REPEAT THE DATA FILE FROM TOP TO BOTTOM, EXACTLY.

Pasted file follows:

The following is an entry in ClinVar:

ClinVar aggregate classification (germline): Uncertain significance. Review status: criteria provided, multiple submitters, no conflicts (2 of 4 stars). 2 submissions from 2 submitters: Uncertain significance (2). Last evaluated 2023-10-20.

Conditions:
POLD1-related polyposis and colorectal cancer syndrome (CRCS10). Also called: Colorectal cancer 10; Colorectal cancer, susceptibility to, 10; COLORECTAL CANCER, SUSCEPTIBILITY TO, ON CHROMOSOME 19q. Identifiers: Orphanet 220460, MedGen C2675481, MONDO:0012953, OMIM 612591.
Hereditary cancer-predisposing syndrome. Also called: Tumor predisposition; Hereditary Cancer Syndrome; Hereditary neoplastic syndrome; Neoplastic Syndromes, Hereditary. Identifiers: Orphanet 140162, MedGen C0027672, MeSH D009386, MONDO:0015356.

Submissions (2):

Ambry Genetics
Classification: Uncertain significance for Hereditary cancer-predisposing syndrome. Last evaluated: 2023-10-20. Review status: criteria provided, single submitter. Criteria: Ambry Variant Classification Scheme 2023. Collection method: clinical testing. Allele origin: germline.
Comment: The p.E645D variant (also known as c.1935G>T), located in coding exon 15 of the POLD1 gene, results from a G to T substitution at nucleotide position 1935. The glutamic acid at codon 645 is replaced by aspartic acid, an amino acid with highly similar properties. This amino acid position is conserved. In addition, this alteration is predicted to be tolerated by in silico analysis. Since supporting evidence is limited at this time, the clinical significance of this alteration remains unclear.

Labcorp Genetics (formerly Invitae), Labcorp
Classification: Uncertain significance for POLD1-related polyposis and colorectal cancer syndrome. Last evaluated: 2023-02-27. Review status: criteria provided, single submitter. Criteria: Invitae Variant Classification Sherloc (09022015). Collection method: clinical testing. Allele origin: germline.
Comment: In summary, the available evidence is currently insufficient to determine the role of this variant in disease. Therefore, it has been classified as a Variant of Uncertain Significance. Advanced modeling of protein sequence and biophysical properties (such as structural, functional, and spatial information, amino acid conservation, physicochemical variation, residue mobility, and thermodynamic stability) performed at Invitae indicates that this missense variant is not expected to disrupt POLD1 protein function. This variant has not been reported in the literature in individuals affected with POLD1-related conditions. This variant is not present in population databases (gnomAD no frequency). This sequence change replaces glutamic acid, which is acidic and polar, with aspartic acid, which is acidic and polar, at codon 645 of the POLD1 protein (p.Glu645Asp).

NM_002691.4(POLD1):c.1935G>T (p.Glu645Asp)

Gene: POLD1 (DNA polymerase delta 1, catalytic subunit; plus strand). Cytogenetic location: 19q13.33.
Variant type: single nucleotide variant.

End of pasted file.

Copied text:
The following is an entry in ClinVar:

ClinVar aggregate classification (germline): Uncertain significance. Review status: criteria provided, multiple submitters, no conflicts (2 of 4 stars). 2 submissions from 2 submitters: Uncertain significance (2). Last evaluated 2023-10-20.

Conditions:
POLD1-related polyposis and colorectal cancer syndrome (CRCS10). Also called: Colorectal cancer 10; Colorectal cancer, susceptibility to, 10; COLORECTAL CANCER, SUSCEPTIBILITY TO, ON CHROMOSOME 19q. Identifiers: Orphanet 220460, MedGen C2675481, MONDO:0012953, OMIM 612591.
Hereditary cancer-predisposing syndrome. Also called: Tumor predisposition; Hereditary Cancer Syndrome; Hereditary neoplastic syndrome; Neoplastic Syndromes, Hereditary. Identifiers: Orphanet 140162, MedGen C0027672, MeSH D009386, MONDO:0015356.

Submissions (2):

Ambry Genetics
Classification: Uncertain significance for Hereditary cancer-predisposing syndrome. Last evaluated: 2023-10-20. Review status: criteria provided, single submitter. Criteria: Ambry Variant Classification Scheme 2023. Collection method: clinical testing. Allele origin: germline.
Comment: The p.E645D variant (also known as c.1935G>T), located in coding exon 15 of the POLD1 gene, results from a G to T substitution at nucleotide position 1935. The glutamic acid at codon 645 is replaced by aspartic acid, an amino acid with highly similar properties. This amino acid position is conserved. In addition, this alteration is predicted to be tolerated by in silico analysis. Since supporting evidence is limited at this time, the clinical significance of this alteration remains unclear.

Labcorp Genetics (formerly Invitae), Labcorp
Classification: Uncertain significance for POLD1-related polyposis and colorectal cancer syndrome. Last evaluated: 2023-02-27. Review status: criteria provided, single submitter. Criteria: Invitae Variant Classification Sherloc (09022015). Collection method: clinical testing. Allele origin: germline.
Comment: In summary, the available evidence is currently insufficient to determine the role of this variant in disease. Therefore, it has been classified as a Variant of Uncertain Significance. Advanced modeling of protein sequence and biophysical properties (such as structural, functional, and spatial information, amino acid conservation, physicochemical variation, residue mobility, and thermodynamic stability) performed at Invitae indicates that this missense variant is not expected to disrupt POLD1 protein function. This variant has not been reported in the literature in individuals affected with POLD1-related conditions. This variant is not present in population databases (gnomAD no frequency). This sequence change replaces glutamic acid, which is acidic and polar, with aspartic acid, which is acidic and polar, at codon 645 of the POLD1 protein (p.Glu645Asp).

NM_002691.4(POLD1):c.1935G>T (p.Glu645Asp)

Gene: POLD1 (DNA polymerase delta 1, catalytic subunit; plus strand). Cytogenetic location: 19q13.33.
Variant type: single nucleotide variant.